Esports at Taft: The Interview

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Esports at Taft: The Interview

Aria Taherian

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Did you hear? Esports is coming to Taft, how exciting! We took the liberty of interviewing one of the most important Esports know-hows on campus: Jesse! As the Special Ed Coordinator, you may have seen Jesse working with just about everyone. When he’s not helping out students and teachers, he’s the advisor for the Nintendo Club (which is held every Wednesday at lunch in room C216. Make sure to go check that out). We asked a bunch of questions about Esports in general and about Esports in relation to him. They are as follows.

What is Esports?

 

Esports are electronic sports that encompass many different genres of games. The main esports games that people know about are League of Legends and Dota, but it also includes fighting games like Super Smash Bros., Street Fighter, Tekken, etc. I have been following esports for forever. The first game I watched people play was Street Fighter 3 in the early 2000s.

 

How do you feel about the implementation of esports on campus?

 

I think it’s a great opportunity. It will give many different students to feel part of the school or part of a team. The thing about esports that I love is that anyone can participate. It’s able to teach students good sportsmanship and make them feel the drive to improve and be better. A big part of high school life that I experienced was feeling part of a team. It’s also an excellent opportunity to spread school pride.

 

What kind of thoughts go through your mind when you hear “High School Esports?”

 

Again, I think of it as a great opportunity. It’s a new frontier or uncharted territory in a sense. I think its a positive experience in the long run. Since there’s a lot of stigma behind the world that is gaming, introducing esports to a younger population is an excellent opportunity to combat the running connotation of video games. Also, the community aspect is significant. It’ll help build a bridge for that gap between traditional sports, Esports, and otherwise.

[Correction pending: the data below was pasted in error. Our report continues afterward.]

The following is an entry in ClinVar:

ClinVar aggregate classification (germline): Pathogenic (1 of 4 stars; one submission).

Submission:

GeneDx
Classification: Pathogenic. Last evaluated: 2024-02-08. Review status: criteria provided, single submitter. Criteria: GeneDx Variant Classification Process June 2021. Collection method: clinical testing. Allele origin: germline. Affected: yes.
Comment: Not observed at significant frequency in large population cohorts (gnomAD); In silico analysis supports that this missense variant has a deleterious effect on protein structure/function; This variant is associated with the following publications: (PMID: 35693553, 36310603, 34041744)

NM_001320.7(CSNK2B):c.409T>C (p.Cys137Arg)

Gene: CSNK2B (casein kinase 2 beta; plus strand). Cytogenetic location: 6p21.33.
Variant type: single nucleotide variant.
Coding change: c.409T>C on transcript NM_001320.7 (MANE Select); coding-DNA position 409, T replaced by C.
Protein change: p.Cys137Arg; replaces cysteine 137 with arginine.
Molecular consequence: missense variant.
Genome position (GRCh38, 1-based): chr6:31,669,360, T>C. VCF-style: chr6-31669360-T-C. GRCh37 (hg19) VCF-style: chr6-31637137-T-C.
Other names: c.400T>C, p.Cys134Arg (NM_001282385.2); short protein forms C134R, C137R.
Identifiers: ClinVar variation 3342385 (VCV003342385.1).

How do you think Esports will build into a student’s career?

 

I think it will give them something that’ll help them strive to improve themselves. It gives them encouragement as a motivator to succeed in their classes so they can take part in Esports.

 

Why do you think we need Esports?

 

Just having students from different populations interacting with each other. People with different interests finding something they have in common with other people is fantastic. I think it will show people the positive aspects of gaming. Hopefully, it will change the negative connotations of and about gaming. I believe there are many redeeming qualities about gaming. You never know what someone is going through in their lives outside of school. In my experience, it allows an escape for students. Escape from everyday life.

 

When I think of esports, I think of a community, so I think that it will build a community at school. You have to be strong of mind to stay concentrated and be better. I think it encourages athletics and being better. I used to go to local arcade tournaments, and it would help me build that strength that can go into other categories. Physical athletics aren’t the only thing behind being athletic; there’s also that mental strength that needs to be built up to make someone great.